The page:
For more than a decade, Mason Jennings has built a rabid fanbase as an acoustic troubadour, starting with the sparse sound and emotional depth of his 1998 self-titled debut, continuing with the Jazz/Folk/Blues direction of his politically-charged sophomore album, 2000’s Birds Flying Away, and coming to fruition with the glory-and-story-of-love song cycle on 2002’s Century Spring. But Jennings’ debut was far from his start; he’d been writing songs and playing guitar since age 13 and was so taken with the craft that he dropped out of his Pittsburgh high school at 16 and moved to Minneapolis to further his musical education.
Jennings recorded his first album in his living room, scrapped the second one when he realized he’d written to please his fans rather than himself and scored a weekly gig when he impressed a club owner after moving from opener to headliner with the cancellation of Soul Asylum guitarist Dave Pirner’s side project (Pirner showed up anyway and sat in with Jennings’ band, greatly impressed by his songs and execution).
In subsequent years, Jennings has released a string of full-lengths and EPs and filmed a DVD, signed with and departed from Isaac Brock’s Epic imprint, sang a pair of Dylan songs in the movie I’m Not There and signed with Brushfire Records, owned by Jennings’ frequent tour partner Jack Johnson.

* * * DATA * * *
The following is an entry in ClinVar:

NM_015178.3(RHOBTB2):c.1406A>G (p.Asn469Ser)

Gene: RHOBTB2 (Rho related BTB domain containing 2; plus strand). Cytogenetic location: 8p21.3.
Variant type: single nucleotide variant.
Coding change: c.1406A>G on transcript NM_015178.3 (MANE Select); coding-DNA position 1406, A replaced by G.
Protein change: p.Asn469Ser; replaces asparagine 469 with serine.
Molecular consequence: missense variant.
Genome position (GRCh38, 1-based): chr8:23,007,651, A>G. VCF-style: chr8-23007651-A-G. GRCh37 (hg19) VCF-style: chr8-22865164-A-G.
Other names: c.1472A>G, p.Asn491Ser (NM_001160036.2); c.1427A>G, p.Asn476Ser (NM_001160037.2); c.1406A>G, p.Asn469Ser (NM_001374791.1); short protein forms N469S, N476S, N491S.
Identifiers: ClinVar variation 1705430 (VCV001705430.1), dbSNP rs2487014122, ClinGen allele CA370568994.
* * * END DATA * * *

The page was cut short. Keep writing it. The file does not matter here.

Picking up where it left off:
Last year’s In the Ever was a continuation of Jennings’ acoustic Folk direction, but this year’s Blood of Man finds him picking up the electric guitar and wailing away with amplified abandon. Comparisons to Dylan, Nick Drake, Lou Reed and Ron Sexsmith still apply, just by different degrees. Acoustic or electric, Jennings’ fans know that it all gets plugged into and comes straight out of his heart.
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